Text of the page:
Interesting French Learning Resources
Whether you’re right at the beginning of your journey to mastering French or you’re an advanced learner who’s preparing to take an exam, these resources will contain opportunities for you to practise and improve your French at all levels.
To help you get started, we’ve organized the learning resources according to categories. Whether you want to work on your pronunciation, listening, vocabulary or reading, there is a resource just waiting for you.
Catching up on the news
When it comes to French newspapers, the best French language newspaper in the world is probably Le Monde. Its articles cover a wide range of topics, so you should find something that interests you.
For higher level learners, working your way through some of the more challenging articles on politics, ideas and society should give you a good opportunity to work on your more advanced vocabulary and grammar while catching up on the latest ideas and happenings in the French speaking world.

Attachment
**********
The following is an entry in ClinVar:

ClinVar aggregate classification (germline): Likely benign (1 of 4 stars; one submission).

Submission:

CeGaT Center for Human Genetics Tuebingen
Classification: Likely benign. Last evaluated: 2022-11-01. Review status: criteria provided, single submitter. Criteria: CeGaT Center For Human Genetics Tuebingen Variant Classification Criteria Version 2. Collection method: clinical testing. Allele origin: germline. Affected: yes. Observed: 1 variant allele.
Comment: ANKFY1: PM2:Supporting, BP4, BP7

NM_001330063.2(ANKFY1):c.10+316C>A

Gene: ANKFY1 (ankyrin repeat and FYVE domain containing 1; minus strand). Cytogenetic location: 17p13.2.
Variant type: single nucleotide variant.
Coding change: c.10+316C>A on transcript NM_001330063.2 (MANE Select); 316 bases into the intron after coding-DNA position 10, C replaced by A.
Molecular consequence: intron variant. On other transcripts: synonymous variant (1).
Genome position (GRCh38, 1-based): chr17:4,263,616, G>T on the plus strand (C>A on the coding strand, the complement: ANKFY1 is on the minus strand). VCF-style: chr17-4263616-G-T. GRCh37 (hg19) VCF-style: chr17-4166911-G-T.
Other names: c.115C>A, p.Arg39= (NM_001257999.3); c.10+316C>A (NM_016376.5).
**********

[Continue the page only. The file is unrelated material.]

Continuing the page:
Alternatively, you can watch the 24 hour news channel on France 24 which will keep you up to date with live streams, news programmes, debate and discussion.
This podcast helps you practise your listening in French. This podcast has 4 series in total, going from beginner to advanced level. Each episode lasts around 30 mins, meaning you have enough time to sit down and have a coffee while listening!
The best part about this is that it helps you not just with your listening but also with your grammar and vocabulary! Each episode is centred around a conversation and then it is broken down part by part, working its way through the vocabulary, grammar and pronunciation.